Amazon’s ‘Handmade’ will battle Etsy for online craft dominance

amazon handmade

Amazon/Youtube

The battle of the handmade merchandise is on.

Amazon is now officially in the handmade crafts business. Today, the e-commerce giant launched Handmade, its own version of Etsy where DIY merchants can sell various items that are—you guessed it—made by hand.

Amazon shoppers can now dive into listings filed under categories such as Furniture, Jewelry, Home Décor, and Artwork, to name a few. There are already over 85,000 products listed that you can peruse and then later on, purchase. 

Since all items are essentially new, users won’t be able to rely on posted customer reviews just yet. Instead, you have the option to click on the seller’s profile to learn more about their work and message them any queries you might have prior to purchase.

How will Handmade fare against Etsy, the company that is arguably the Internet’s go-to spot for homespun wares? The latter has reportedly enjoyed a 2 billion-dollar growth in sales since 2005; Amazon’s own $75 billion in annual revenue is undeniably bigger in comparison, making it a worthy adversary in the battle for who can peddle both the cutest and kitschiest merchandise best.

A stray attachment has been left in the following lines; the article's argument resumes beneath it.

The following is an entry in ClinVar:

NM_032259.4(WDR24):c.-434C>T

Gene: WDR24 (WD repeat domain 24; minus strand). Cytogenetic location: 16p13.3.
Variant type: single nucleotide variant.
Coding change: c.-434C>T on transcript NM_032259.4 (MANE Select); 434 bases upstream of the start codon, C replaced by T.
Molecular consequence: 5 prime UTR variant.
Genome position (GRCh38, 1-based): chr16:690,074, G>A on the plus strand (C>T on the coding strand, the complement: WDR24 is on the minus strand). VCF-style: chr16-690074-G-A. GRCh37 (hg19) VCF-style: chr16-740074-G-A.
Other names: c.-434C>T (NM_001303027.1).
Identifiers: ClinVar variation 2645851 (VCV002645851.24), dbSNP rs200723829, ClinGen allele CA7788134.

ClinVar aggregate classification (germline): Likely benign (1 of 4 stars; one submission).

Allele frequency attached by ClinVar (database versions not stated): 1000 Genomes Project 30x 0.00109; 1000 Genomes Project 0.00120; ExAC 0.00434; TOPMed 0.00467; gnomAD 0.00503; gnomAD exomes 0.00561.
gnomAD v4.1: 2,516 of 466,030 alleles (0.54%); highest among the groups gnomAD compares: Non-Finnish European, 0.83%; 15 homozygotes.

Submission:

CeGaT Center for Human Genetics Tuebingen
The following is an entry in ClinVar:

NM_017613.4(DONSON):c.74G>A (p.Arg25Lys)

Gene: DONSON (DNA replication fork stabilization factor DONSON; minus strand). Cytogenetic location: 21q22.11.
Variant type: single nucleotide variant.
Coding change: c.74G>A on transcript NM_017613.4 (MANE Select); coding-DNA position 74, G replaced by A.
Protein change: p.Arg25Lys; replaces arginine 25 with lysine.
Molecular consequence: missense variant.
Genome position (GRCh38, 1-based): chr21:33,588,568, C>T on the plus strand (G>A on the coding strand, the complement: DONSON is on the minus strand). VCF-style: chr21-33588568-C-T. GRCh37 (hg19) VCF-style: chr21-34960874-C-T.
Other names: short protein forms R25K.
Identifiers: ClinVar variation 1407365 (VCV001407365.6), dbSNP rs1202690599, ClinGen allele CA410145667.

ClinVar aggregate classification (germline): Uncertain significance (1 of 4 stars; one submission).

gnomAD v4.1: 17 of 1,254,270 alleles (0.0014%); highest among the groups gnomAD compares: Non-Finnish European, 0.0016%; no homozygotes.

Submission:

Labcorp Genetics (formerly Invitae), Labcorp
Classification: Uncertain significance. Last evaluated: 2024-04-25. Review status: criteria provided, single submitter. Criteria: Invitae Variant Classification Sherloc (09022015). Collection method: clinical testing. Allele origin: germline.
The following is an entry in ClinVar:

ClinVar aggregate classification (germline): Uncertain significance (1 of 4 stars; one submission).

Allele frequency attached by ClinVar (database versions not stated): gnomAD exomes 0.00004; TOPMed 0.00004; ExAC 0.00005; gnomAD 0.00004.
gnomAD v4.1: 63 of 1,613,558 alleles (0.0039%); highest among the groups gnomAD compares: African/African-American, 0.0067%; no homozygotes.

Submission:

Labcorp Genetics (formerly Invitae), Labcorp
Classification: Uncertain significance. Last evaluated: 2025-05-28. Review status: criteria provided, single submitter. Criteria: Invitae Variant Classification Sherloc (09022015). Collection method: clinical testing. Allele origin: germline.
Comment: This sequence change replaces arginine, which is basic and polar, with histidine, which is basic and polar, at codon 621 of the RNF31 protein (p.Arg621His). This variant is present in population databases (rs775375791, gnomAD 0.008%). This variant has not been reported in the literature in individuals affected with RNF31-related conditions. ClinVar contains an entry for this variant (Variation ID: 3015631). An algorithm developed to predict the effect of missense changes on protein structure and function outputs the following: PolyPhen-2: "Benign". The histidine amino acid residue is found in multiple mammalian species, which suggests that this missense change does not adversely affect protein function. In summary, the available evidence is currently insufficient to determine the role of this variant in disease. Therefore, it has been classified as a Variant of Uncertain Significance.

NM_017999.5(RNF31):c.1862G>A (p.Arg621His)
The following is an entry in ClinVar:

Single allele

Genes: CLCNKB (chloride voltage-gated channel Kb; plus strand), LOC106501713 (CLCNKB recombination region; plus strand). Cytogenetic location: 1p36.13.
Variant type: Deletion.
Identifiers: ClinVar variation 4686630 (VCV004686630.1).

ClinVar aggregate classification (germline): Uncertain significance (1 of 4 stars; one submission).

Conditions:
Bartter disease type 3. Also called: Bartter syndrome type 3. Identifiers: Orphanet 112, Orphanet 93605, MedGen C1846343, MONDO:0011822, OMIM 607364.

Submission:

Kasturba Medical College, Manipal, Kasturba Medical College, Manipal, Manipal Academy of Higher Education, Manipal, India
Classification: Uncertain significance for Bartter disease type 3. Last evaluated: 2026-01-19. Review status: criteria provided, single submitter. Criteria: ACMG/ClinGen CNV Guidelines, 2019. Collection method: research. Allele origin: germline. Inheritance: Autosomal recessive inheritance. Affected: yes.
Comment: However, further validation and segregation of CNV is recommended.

Handcrafters—who can start showcasing their works on Handmade by applying for an invitation—can definitely benefit from Amazon’s steady and humongous base of consumers, which is reason enough for Etsy sellers to make the switch. Alternatively, as soon as Prime shipping becomes available for handmade items, they can also aid the company by converting artisanal aficionados into Amazon Prime subscribers (who might want their new coat rack made of real reindeer antlers, stat).

In the end, though, how Amazon intends to address complaints on exorbitant seller fees will determine their new venture’s initial success.

H/T New York Times | Screengrab via Amazon/Youtube

Jam Kotenko

Jam Kotenko

Jam Kotenko is a technology reporter and graphic designer who specializes in coverage of Instagram, Facebook, and other social media apps. Her work has been published by Digital Trends, Bustle, and Gotta Be Mobile.